So now Rick Santorum is (supposedly) sending robo-calls to Democrats, explicitly courting them to cross over.  His campaign is itself engaging in sabotage of the Republican primary.  And doing it in they shady political way of waiting until the night before so that there isn't time for your opponents to use this information against you.  Everything about it is easy to villianize, especially if you're in the Romney camp.  Yet if you think about it, if this is actually happening and not just a smear from the Romney folks, Santorum's not doing anything wrong.  Rick Santorum is asking people to vote for Rick Santorum.  Yes, he's asking people who wouldn't normally vote for him, but what's so wrong with that?  Americans are frustrated with the deadlock and have been since way before this past year; what's so bad about a Republican asking Democrats to engage in some bi-partisanship?  Of course, it should be noted that for the most part this is a political ploy to capitalize on the trickery of others.  Still I can't find any argument that would make it unethical for Santorum to court Democrats, even if their reasons for wanting him to win in Michigan are so vastly different.  Democrats shouldn't be crossing over in this primary, but why can't a guy ask for a little help wherever he can get it?

Saturday, February 18, 2012

Book Review: Neverwhere by Neil Gaiman

Like many who have spent an extended time there I am in love with Eau Claire, Wisconsin.  I would like to consider it my hometown, not that I grew up there; I only spent the best six years of my life there.  It has had its modest place in the national spotlight recently with Bon Iver's success at the Grammys.  But Bon Iver is just one aspect of a thriving artistic community.  There are many other musicians, painters, artists of all kinds and in the woods not too far away, an author: Neil Gaiman.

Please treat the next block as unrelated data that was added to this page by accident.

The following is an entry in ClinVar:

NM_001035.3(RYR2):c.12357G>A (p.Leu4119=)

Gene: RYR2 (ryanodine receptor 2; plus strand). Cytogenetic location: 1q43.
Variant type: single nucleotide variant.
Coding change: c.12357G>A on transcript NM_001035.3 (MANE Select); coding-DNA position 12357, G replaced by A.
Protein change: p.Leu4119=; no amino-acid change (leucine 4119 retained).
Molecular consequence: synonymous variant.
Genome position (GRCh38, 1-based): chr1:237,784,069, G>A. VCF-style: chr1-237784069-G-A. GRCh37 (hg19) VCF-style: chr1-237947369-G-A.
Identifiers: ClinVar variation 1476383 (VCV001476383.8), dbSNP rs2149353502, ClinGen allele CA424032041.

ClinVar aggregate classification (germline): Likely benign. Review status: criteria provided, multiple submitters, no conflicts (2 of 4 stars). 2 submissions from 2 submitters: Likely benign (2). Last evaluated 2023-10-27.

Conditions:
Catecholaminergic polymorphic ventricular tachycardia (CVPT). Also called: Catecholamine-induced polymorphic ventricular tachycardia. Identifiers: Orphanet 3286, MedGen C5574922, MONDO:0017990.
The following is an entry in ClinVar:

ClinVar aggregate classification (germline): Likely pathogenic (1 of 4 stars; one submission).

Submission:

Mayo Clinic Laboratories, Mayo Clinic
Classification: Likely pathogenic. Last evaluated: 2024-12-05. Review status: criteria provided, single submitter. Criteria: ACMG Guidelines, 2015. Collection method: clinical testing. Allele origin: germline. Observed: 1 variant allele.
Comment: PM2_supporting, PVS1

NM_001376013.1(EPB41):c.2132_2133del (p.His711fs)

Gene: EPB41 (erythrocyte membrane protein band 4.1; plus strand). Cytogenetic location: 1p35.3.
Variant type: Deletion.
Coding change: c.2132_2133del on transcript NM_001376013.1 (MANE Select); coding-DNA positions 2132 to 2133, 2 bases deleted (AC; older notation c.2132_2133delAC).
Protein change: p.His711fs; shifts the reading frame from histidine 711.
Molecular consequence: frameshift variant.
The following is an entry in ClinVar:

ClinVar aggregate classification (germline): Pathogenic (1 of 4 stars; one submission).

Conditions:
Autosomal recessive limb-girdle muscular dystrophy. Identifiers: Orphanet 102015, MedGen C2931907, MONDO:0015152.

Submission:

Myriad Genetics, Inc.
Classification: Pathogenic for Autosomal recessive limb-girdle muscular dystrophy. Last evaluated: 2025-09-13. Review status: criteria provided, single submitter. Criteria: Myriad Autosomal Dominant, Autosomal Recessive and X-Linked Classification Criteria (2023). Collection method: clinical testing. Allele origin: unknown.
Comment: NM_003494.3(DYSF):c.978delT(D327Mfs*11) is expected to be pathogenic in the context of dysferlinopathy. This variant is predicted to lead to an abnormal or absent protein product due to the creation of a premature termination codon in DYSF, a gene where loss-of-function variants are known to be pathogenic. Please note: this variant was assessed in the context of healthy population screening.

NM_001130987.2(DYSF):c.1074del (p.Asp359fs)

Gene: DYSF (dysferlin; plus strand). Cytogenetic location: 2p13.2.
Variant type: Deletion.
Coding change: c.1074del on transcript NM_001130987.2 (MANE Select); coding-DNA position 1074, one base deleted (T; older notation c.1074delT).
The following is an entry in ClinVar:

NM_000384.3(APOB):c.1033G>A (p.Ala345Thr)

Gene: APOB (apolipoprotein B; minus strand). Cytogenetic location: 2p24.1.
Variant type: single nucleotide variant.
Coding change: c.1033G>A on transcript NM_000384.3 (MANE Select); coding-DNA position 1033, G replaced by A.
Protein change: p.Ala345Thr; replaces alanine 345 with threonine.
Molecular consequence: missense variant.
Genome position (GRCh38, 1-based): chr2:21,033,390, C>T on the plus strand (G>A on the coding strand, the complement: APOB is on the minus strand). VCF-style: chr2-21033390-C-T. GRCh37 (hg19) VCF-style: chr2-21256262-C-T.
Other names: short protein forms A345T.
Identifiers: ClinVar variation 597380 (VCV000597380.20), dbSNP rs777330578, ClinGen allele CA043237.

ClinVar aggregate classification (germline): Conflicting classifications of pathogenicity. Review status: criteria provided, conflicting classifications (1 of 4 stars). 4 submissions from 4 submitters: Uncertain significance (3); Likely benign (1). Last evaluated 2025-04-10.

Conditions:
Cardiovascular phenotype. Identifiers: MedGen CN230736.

Now Gaiman is not an actual Eau Claire resident, nor is he a native son.  He is a Brit who has taken up a second residence about half an hour from the city in a secret location, presumably to find peace and quiet.  I give you all this background not to try and claim his works as the product of my city but to explain how I came across this book.  Because the local cultural magazine, Volume One, does consider him part of the local culture and strives to keep us all informed of his activities.  Makes sense.  When a renowned author chooses to live in your part of the world that's exciting, even if his goal is to escape civilization.  So he comes up every few issues.

My best friend from college knows I love and miss Eau Claire, and he knows I love the essays the online editor writes in each issue so, being a great friend, he clips them out and sends them to me.  Well, a recent essay used Gaiman's Neverwhere to explain a point about the local cultural scene and my friend had a copy so he sent it along in the mail.  Like I said, great guy, and thanks to him I had a new book to read.